American Indian Council
You Believe It:
Exposing the myths behind commonly believed fallacies"
by Herb Reich
Boston Tea Party Myth:
On December 16, 1773, a group of colonists dressed as Indians boarded a ship
anchored in Boston Harbor and tossed chests of British tea overboard as a
protest against a tax on the tea imposed without their consent. The citizens
were objecting to a feared increase in the price of their precious tea. So goes
the story, memorialized in American history as the Boston Tea Party.
Don't you believe it.
The facts tell it somewhat differently. The colonists did not expect an increase
in their taxes: quite the opposite. Influential merchants feared for their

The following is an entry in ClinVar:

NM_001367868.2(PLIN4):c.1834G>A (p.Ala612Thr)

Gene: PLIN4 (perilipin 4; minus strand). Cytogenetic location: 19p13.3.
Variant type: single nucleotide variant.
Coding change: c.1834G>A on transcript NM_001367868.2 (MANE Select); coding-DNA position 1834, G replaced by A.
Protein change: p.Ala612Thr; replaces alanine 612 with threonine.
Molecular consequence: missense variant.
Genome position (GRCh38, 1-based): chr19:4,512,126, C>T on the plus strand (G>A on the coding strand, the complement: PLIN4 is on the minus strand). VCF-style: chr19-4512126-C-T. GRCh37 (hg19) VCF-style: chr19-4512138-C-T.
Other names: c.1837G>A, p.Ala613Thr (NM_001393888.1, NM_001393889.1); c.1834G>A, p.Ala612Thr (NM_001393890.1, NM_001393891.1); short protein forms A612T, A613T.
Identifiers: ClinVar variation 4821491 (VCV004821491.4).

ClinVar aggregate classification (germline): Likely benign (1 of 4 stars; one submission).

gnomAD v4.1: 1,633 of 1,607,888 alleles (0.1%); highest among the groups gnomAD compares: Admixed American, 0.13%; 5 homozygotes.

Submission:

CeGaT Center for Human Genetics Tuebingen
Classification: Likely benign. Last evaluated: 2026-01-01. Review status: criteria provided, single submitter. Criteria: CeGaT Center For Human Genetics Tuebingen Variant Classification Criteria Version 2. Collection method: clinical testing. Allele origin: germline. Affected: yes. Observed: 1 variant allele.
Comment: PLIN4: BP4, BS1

market dominance in the tea trade.
The Tea Act, designed to save the East Indian Company from bankruptcy by making
its prices more competitive, actually reduced the duty on imported British Tea,
which then lowered the price to the consumer. But the spectra of competition
threatened the brisk commerce in smuggling tea from Holland by American traders,
notable among them John Hancock. The expectation of cheap British tea caused the
famous incident, not the imposition of a new tax or an anticipated increases in
the cost of living.
But the event was strategically misrepresented as a popular demonstration
against a repugnant autocracy. In truth, the incident was engineered by American
commercial interests, acting to preserve their control of the profitable
American tea business.
However, not all colonists applauded the event. Benjamin Franklin felt the East
India Company should be reimbursed for the loss of its property. George
Washington feared the incident would bring British retaliation. It was, after
all, a crime-the wanton destruction of another's property-but became a patriotic
Skyhorse Publishing, 555 Eight Avenue, NY, NY 10018
Chapter: Boston Tea Party, p. 76